DELAWARE: Economists and policymakers have been paying a great deal of attention to the rapid development in South Korea, Singapore, Hong Kong and Taiwan through the end of last century.
Though a host of headwinds including demography, global stagnation, Asian financial crisis, and rise of emerging economies have already disturbed the trajectory of growth in these nations since the beginning of the 21st century but the unfolding of popularised miracle still appears puzzling in many ways.
Is Pakistan really reaping the fruits of economic progress?
However, the debate has so far concentrated on industrial policy, education, macroeconomic stability, and international trade.
Every school of thought picked up one of the above or related factors and tried to generate economic models and empirical research to establish causalities and sometimes exaggerated effect of just one policy component.
There has been a lesser appreciation that development is a confluence of multiple factors and may not follow a sequential pattern established by simple economic models.
These nations developed strong state capacity to develop and implement policies. The quality of public service (especially bureaucracy) played a critical role either fostering state capitalism or ensuring property rights and contract enforcement for private sector growth.
Japan inherited a legacy of stronger bureaucracy from ancient times but Singapore, South Korea, and China built public sector from almost scratch.
Historical facts indicate that authoritative rulers in above nations set up the foundation of stronger bureaucracy and robust public sector. Lee Kuan Yew in the case of Singapore, Gen Park Chung-Hee in the case of South Korea and the communist party of China may be considered examples in this regard.
Trade wrongly blamed
Without state capability, neither planned nor organic development can occur. State capability may comprise of the quality of public sector institutions, human resources and openness to research and new ideas. East Asian nations particularly professionalised public sector and created in-house capability to think, plan and implement.
Market of businesses and professionals
The second most important achievement was to create a thick market of businesses and professionals. This strategy was achieved through massive public investments and facilitation to businesses and talent in several ways.
In these economies, investment to GDP remained in the range of 25-45% of GDP during last quarter of twentieth century. They targeted few firms/sectors and regions, developed them to reap benefits of spillover from these companies.
State-owned enterprises also played a pivotal role in this process in the form of making heavy investments in the sectors where private sector did not have the capability and in many cases, they provided finances to private sectors.
Few diverse examples are Chaebol in South Korea, Sony and Mitsubishi in Japan, Temasek in Singapore and SOEs Board in China. But it is critical to mention here that they could deliver because the state was capable enough to think through and make intelligent interventions.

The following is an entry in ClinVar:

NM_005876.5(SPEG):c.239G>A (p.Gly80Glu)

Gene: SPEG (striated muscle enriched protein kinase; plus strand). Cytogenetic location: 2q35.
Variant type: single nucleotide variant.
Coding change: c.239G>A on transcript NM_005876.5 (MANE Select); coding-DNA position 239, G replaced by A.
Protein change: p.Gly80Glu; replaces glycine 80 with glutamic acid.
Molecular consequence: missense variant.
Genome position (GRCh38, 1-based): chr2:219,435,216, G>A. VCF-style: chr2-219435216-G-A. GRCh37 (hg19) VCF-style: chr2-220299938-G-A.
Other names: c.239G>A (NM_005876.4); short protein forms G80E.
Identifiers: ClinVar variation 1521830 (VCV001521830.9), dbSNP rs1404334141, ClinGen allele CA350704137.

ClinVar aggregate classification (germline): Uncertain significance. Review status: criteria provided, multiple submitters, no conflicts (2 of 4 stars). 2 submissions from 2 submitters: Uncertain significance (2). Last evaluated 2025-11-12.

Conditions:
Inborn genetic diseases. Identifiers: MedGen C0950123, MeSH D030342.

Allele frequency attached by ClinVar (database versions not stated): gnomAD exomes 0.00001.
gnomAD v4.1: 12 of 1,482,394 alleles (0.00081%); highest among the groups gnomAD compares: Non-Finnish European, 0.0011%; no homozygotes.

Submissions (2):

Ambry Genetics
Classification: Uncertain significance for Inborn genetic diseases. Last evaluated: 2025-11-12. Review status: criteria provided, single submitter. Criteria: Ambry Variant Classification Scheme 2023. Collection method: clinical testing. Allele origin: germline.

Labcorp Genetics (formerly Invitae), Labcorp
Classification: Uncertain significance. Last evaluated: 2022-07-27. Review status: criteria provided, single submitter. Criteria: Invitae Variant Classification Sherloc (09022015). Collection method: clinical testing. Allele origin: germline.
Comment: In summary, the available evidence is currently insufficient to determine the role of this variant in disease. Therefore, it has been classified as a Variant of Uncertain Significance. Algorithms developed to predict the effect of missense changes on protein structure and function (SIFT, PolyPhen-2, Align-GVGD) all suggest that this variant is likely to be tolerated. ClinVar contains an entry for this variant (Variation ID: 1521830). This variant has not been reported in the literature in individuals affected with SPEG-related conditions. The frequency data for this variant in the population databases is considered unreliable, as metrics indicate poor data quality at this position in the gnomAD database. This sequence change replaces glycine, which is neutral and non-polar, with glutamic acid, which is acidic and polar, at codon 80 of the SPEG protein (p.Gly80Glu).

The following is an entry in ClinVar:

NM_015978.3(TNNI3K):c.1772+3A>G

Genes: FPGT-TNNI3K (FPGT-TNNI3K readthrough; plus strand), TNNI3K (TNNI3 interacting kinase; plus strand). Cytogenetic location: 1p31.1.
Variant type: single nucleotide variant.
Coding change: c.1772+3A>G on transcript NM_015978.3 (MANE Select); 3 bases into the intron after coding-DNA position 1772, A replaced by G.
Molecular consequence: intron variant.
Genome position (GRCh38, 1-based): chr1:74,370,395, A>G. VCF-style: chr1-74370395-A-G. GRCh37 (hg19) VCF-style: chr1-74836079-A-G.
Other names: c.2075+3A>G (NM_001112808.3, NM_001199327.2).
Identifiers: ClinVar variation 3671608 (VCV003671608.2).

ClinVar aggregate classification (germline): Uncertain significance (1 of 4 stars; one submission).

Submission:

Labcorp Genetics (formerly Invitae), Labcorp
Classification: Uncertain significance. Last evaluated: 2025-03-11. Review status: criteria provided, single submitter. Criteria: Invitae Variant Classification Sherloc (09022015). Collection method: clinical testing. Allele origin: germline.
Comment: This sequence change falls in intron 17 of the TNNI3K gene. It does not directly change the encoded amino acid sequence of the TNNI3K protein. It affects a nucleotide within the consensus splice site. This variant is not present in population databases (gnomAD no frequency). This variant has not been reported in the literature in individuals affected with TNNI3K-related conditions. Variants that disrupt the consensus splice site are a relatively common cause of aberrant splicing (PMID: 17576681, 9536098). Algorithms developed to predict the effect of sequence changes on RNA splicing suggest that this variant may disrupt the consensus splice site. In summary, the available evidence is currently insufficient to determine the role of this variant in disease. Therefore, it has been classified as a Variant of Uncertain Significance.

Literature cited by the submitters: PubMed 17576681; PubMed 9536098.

Urbanisation and quality of cities
Thirdly, a most neglected factor in economic analysis is urbanisation and quality of cities in almost all these nations. It is often remarked that no nation has ever developed in the known history of mankind without urbanisation. First, there is a correlation between development and urbanisation—thought there is difference in direction/significance of causality.
These nations developed cities as engines of growth, innovation and culture. There are many common characteristics in Tokyo, Shenzhen, Hong Kong, Singapore, and Seoul. Some of those are population density, local decision making (in coordination with national/state governments) and entrepreneurial culture.
Government, businessmen on collision course
The capability of China, Korea, and Japan to develop new cities and regenerate existing ones is amazing. Their business friendliness and talent magnetism are the other core features. Cities present host of opportunities and challenges—and externalities.
The professional capability of a nation ensures enhancement of positive externalities and mitigation of risks associated with urban density.
Provision of public goods
Fourthly, these nations invested heavily in the provision of public goods and social insurance in the areas of education, health, access to water/sanitation, public (transit) transport, public safety, and public housing.
Almost in all these countries, public sector started investing in these sectors and later opened it up for private investment or partnerships. However, weak state capacity can neither invest efficiently itself, nor can operate and maintain such infrastructure and services under public-private partnership.
Moreover, it appears important to benchmark Pakistan’s situation with the successful policies initiatives of the East Asian miracle. An analysis will reveal that Pakistan is presently missing almost all ingredients of the East Asian miracle.
The writer is a public policy researcher and practitioner
Published in The Express Tribune, November 14th, 2016.
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